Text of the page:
Saturday, December 24, 2011

End of an Era

This was coming for a while. I don't really write in this thing anymore and blogger is old news covered in a yesterday sauce.

For future updates about what I'm doing, check out the [slightly] more professional chrismonaghan.org.

Friday, October 14, 2011

Dutch Professional Scope

With the usual preface about generalizations not applying to everybody, Dutch professionals consistently surprise me with their narrow scope of support. I've never seen anything like it anywhere else, where one out of every two answers is essentially "that's not my job."

I'm organizing this event for the Province of Utrecht and its partners (university, science park, businesses, municipality, etc). I was in the library and saw these wooden tripod stands that can hold nice posters. "Hmm," I thought, "These could be perfect if some participants dont have their own stands."

"Hello," I said to the library staff. "Do you know who is responsible for these? Who manages stuff here? Who can I talk to."

Blank stares.

I gave clarification, and the guy just told me to come back next week.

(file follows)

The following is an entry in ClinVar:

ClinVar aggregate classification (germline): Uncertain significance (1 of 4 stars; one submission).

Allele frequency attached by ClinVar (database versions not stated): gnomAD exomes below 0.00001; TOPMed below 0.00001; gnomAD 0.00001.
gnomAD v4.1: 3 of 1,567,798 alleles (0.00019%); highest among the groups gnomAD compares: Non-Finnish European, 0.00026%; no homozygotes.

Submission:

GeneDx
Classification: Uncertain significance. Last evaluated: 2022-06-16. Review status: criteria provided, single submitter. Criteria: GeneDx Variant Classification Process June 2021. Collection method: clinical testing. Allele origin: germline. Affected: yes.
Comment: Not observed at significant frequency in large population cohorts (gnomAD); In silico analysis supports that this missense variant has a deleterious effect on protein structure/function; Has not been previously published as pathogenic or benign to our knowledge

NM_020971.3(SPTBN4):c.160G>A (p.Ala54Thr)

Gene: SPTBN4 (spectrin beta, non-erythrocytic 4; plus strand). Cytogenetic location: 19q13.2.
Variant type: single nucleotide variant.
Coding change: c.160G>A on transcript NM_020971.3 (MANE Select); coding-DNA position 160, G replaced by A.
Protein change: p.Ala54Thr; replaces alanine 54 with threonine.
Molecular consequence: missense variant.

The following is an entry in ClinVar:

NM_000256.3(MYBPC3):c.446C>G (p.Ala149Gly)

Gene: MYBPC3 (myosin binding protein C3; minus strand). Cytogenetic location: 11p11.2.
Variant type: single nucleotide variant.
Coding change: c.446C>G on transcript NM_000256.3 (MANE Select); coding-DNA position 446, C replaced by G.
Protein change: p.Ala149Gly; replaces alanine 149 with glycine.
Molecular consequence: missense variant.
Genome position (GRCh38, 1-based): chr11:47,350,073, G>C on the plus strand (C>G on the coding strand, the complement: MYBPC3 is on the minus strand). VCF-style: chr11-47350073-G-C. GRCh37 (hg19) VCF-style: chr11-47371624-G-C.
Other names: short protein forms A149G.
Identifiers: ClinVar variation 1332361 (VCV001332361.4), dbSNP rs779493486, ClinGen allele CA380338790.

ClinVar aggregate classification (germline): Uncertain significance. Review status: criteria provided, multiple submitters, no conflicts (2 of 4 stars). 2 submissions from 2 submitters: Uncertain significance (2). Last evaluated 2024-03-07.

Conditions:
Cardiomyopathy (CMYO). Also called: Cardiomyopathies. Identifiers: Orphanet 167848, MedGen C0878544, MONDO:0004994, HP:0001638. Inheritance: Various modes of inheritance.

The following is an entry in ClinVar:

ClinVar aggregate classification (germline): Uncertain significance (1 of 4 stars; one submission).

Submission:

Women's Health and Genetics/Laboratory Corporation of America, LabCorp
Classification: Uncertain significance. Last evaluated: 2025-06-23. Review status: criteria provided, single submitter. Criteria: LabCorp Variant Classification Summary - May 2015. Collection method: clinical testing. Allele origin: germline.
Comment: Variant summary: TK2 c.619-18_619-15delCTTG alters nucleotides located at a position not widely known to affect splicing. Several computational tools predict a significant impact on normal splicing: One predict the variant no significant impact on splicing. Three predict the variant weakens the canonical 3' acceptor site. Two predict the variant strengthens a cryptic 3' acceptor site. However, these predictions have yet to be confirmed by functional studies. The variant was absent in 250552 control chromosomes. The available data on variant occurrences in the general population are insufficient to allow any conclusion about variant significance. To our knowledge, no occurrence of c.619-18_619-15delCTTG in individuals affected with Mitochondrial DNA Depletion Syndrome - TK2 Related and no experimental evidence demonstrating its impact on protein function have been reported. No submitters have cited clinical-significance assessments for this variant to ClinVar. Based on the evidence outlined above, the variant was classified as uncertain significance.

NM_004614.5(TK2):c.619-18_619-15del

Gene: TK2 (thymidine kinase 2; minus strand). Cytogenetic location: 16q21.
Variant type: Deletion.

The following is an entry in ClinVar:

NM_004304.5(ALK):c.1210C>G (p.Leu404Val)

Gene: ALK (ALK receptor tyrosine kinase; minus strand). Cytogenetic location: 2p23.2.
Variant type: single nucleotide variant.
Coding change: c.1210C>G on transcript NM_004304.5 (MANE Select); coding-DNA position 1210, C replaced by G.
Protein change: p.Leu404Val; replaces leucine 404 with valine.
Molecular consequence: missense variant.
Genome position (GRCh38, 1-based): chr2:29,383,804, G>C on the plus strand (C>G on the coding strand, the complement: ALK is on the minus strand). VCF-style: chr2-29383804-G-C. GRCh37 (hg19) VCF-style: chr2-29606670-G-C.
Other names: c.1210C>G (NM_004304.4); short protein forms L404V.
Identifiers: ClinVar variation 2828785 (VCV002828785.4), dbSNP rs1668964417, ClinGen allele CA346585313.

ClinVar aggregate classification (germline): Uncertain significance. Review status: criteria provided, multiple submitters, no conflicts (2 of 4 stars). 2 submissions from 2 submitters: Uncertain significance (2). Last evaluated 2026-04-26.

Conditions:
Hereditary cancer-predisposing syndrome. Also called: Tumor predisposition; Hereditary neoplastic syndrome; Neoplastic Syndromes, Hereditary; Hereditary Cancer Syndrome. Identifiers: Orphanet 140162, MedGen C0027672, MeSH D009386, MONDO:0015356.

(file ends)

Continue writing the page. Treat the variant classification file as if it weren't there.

"Does this person have an email address?" This guy looked at me as if I was being an asshole. Wide-eyes told me telepathically: Come back next week. I haven't the slightest clue, and there's no way I'm going to spend 5 seconds figuring it out.

But I don't give up so easily.

"We have 3. That's all we have," the guy said. I saw his younger female co-worker in the background smiling at me. She was my in to getting any kind of useful information! I knew it.

"Yes, I see that. But they had to come from somewhere, no? Who knows where they came from?"

Wide-eyes.

"Do you have any email address you can give me."

"Come back next week." This time verbalized explicitly.